Kids inspire Jason Yip's research into technology and learning
Jason Yip knows that, to be a good designer, he has to work closely with the people he’s designing for. For Yip, that means a lot of time hanging around with curious kids. Yip, an assistant professor at the iSchool, heads up KidsTeam UW, an after-school program that works to create technology and learning experiences with kids, for kids.
Yip says the lessons he’s learned about user-centered design, like the type of design he utilizes in his work with KidsTeam UW, are the linchpin for all his work.
“It’s hard for me to come up with ideas without working with kids,” he said. “Being surrounded by kids gives me context.”
Yip has taken that focus on working closely with kids and their families to his overall research to understand how families use technology to learn together. That question has led him to two research projects, one hoping to promote science learning across communities and another trying to understand how children in English-learning families assist their parents with searching the internet.
Kids have a lot of questions. “Why does my cat have different colored eyes?” “What do worms eat?”
Yet many of those questions are ephemeral. Kids wonder about worms, but might not actually raise the question to anyone. Yip sees an opportunity in those questions, if only they could be brought into the open.
Some of the questions may be silly, but the goal of the project is serious. Yip says children, especially those in marginalized groups, often lack support to get engaged with science outside of school. Higher-income families can afford to give children out-of-school science experiences. Children in lower-income families may miss out on those chances. Similarly, there are often disconnects between learning in different contexts. A teacher might not know what kinds of science experiences a kid has after school or the questions they have at home.
Yip wonders if technology could help bridge that information gap.
Working with Tamara Clegg at the University of Maryland and June Ahn at New York University, the Science Everywhere project, funded by the National Science Foundation, hopes to connect science learning across different settings. Yip has created a program that allows kids to document their science questions, using a handheld device like a phone. Kids can interact and discuss their questions. Teachers can see what kids are curious about, and incorporate it into lessons. Yip has been working with teachers, families, and students south of Seattle to shape the program.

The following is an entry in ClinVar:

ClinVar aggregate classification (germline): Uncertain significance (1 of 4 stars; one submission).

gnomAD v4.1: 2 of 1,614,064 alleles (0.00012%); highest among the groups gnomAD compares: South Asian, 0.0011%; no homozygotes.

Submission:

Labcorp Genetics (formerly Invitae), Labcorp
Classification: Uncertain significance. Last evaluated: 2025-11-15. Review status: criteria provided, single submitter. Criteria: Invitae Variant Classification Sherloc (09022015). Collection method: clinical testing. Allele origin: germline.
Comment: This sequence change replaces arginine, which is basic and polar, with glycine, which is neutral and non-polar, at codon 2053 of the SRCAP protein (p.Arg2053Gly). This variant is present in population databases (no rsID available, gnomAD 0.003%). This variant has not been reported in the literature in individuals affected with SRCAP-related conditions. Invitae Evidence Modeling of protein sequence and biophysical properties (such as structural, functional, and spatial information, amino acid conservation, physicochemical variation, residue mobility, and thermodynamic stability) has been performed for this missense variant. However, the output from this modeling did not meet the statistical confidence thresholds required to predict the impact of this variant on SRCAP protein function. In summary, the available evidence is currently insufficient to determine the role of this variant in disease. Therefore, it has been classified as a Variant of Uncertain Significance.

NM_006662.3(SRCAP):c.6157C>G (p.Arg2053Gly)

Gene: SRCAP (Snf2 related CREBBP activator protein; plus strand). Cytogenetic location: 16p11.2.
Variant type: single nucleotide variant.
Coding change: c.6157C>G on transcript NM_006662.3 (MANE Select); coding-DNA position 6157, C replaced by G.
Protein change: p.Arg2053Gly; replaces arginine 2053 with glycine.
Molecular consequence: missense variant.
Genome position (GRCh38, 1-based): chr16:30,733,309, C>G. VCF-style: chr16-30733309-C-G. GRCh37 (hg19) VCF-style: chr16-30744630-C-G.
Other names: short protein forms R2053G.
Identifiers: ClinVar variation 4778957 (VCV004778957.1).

To bring the discussion into the wider community, the kids’ questions and photos will be shared on a large touchscreen in a public area, such as schools and community centers. Each screen will be split in half, so two people can look and discuss their findings together.
Yip wants to know if Science Everywhere can help kids, families, teachers, and communities start a wider, accessible conversation about science.
"The idea is that the technology itself should invite people to come together,” Yip said.
Internet search brokering
In another area of research, Yip is working to understand how children in English-language learning households help their parents search for information online.
"We're really trying learn what search habits are like. What is it like for the kids to translate? What is it like for the families to rely on their kids? What is the connection with digital equity practices?” Yip said.
This issue is important. Increasing numbers of English-learning families are moving to the United States, and they are often vulnerable populations. With more information moving online, families often rely on their children to help search, translate, and broker information. From low-priority information, like shopping and recipes, to complex information, like health and education, children and parents often work together to make sense of information.
“If we don’t understand how families are searching together, it’s impossible to create systems that can support them,” Yip said.
Yip says that, if designers understand ELL families’ experiences, they can create better tools for them.
Yip and his co-researcher, Carmen Gonzalez from the UW Department of Communication, have interviewed 12 Latin American ELL families with children ages 10 to 17. They hope to ultimately work with 30 families. With their team of researchers, they go into homes to interview families and observe their online search practices. Yip’s work is funded by a Google Faculty Research Award and the UW’s Royalty Research Award.
Like in his other work, Yip wants information to go both ways and is building relationship with families. As part of the process, Yip and Gonzalez will offer digital workshops for families.
"We don't want to take the data and run. We really want to build community relationships. … We want families to understand that we are not leaving. We hope they will come and look at the data with us to help us understand what is going on and to help them learn as well.”